Farm for wildlife with hedgerows
By Jarrod Fowler, Sarah Foltz Jordan, & Eric Lee-Mäder, Xerces Society
The U.S. is currently undergoing the largest conversion of wildlife habitat to cropland since just before the Dust Bowl. Over 11 million acres of prairie have been converted to cropland since 2008. A report released in 2014 by the London Zoological Society analyzed populations of more than 3,000 species (birds, mammals, fish, reptiles, etc.) and concluded that the Earth has lost half of its wildlife in the past 40 years.
How do we begin to bring wildlife habitat back to our farms? Conserving and creating hedgerows is a great place to start.
Hedgerows are linear plantings of dense vegetation, commonly native woody shrubs and trees. They provide fantastic opportunities to conserve wildlife, sustain agriculture, and yield profits in previously unproductive areas of your farm. Your infertile farm edges can become fertile refuges for plants and animals that provide valuable ecosystem services. If you plant hedgerows, wildlife will follow.
History tells of thorny hedgerows that thwarted Julius Caesar during 57 BC on the borders of Belgium and France and during 55 BC in Britain. Living fences of brambles and hawthorns enclosed and protected fields and stock from animals and thieves. Fast-forward nearly 1,600 years, British hedgerow planting evolved to become a best farming practice, championed by Thomas Tusser’s 1557 book, A Hundred Good Pointes of Husbandrie. Unfortunately, the heritage of British hedgerows grew derelict and suffered losses due to the Industrial Revolution, two World Wars, and accompanying agricultural intensification. The Countryside Commission of England reported that over 96,000 miles of British hedgerows were removed between 1947 and 1985—more than 12 times the diameter of Earth.
For nearly a decade, the Xerces Society has worked with farmers to plant hedgerows across the United States. Often these plantings follow the property boundaries of small farms and integrate into enormous interconnected networks that extend for miles.
Benefits of Hedgerows
Hedgerows provide farms with environmental, social, and economic values. For example, hedgerows support wildlife with food, such as nectar, pollen, foliage, fruits, as well as undisturbed soils and stems for shelter. The same hedgerows can intercept, reduce, and screen airborne pollution, such as chemicals, dusts, and noises, while sequestering carbon in biomass and soils. These living fences simultaneously beautify farms and offer cultural and ornamental resources, including wicker for basket weaving and poles for plant supports. What’s more, hedgerows provide humans with foods, medicines, and other products, such as fruits, nuts, herbs, and firewood. Harvests of hedgerow fruits for jams, jellies, syrups, tinctures, and teas can be abundant, nutritious, and profitable.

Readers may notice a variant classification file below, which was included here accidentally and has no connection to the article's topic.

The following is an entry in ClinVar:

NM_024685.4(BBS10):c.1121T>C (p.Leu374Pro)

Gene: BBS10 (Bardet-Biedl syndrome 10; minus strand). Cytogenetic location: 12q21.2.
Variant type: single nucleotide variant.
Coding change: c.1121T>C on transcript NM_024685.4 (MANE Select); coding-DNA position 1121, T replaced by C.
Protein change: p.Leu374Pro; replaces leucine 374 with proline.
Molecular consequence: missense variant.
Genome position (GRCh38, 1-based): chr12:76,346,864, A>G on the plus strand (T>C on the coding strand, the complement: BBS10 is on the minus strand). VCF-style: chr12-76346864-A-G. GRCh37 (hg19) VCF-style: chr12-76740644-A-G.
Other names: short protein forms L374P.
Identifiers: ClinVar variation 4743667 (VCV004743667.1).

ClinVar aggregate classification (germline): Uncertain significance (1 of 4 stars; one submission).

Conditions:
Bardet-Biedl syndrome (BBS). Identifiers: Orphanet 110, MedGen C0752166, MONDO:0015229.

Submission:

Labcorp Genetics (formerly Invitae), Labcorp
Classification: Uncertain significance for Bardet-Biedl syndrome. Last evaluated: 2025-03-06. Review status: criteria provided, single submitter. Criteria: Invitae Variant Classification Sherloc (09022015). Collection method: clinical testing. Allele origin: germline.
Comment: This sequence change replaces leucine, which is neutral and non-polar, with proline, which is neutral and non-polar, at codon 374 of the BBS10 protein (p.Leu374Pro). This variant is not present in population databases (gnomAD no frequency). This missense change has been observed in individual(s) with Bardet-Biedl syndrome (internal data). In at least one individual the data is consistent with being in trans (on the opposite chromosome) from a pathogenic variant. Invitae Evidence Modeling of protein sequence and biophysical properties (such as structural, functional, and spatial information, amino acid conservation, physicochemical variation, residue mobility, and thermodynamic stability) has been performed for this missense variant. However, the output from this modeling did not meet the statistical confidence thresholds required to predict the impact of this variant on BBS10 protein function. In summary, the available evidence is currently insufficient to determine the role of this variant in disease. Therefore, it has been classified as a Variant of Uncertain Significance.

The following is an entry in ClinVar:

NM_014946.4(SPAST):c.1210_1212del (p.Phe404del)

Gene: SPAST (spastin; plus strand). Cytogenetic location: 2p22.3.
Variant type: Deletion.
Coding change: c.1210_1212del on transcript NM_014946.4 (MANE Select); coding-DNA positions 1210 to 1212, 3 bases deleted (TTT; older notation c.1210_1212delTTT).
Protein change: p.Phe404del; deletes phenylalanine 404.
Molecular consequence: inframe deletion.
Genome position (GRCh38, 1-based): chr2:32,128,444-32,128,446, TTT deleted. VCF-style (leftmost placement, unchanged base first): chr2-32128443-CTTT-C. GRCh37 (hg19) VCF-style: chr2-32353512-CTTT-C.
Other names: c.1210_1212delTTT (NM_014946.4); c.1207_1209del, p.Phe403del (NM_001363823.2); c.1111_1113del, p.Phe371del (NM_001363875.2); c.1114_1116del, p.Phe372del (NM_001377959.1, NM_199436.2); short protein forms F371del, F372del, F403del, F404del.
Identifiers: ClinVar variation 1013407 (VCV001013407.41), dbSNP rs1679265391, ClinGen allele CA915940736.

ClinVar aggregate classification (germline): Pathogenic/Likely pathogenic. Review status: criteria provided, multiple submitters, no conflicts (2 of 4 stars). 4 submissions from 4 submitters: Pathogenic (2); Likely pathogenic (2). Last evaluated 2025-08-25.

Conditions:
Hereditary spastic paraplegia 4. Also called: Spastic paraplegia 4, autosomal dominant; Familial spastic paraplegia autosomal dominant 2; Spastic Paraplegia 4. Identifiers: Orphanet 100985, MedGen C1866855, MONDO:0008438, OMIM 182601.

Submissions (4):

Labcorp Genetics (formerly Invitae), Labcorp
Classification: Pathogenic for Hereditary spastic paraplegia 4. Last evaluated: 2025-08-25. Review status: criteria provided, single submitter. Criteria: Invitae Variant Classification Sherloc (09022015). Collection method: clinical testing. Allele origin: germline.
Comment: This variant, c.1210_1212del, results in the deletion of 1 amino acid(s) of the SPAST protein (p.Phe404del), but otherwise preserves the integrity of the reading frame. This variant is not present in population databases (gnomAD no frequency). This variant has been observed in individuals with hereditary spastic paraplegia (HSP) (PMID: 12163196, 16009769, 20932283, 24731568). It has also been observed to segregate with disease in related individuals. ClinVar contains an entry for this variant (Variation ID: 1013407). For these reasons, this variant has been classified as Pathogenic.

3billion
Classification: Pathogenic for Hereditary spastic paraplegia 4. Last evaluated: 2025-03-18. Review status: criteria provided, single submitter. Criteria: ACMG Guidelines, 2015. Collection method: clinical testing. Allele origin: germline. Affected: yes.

Research has shown that hedgerows export pollination and natural pest control services to adjacent crops. For instance, recent studies in California have investigated whether restored native hedgerows increased native pollinator abundance and diversity in comparison to unmanaged field borders. The results: farms with restored hedgerows host more native pollinators than control sites (Figure 1). In addition, restored hedgerows do not act as sinks for native pollinators, but rather as sources of native pollinators for adjacent fields (Figure 2).
Hedgerows also increase natural pest control on farms. To examine this, the Xerces Society collaborated with research partners to raise pests in labs, have the pests lay eggs on sticky cards, stake the sticky cards out in farm fields with and without hedgerows, and count how many pest eggs were attacked by beneficial insects. The result: farms with hedgerows consistently show higher numbers of pest predation than farms without hedgerows (Figure 3).
Overall, research shows that creation and conservation of hedgerows on farms enhances native beneficial insect communities, and exports ecosystem services to adjacent crops. Such contemporary concepts actually bolster age-old practices that work with nature to increase productivity and resilience on farms.
Site & Plant Selection
First, assess the farm and spot appropriate locations for hedgerows. In general, longer hedgerows with mature widths of 10-15 feet are best, but shorter and narrower hedgerows work well for small sites. Flat or gently sloping sites in full sunlight that are easily accessible, have minimal weed pressure, and are protected from pesticide drift are key for successful hedgerows.
Once you have settled on a suitable site, plant selection can begin. To start with, familiarize yourself with natural plant and animal communities in your area, and use this knowledge, along with site-specific climatic and soil conditions, to guide your plant selection. Select a set of native plant species that blooms throughout the growing season and provides nutritious nectar, pollen, foliage, and fruit.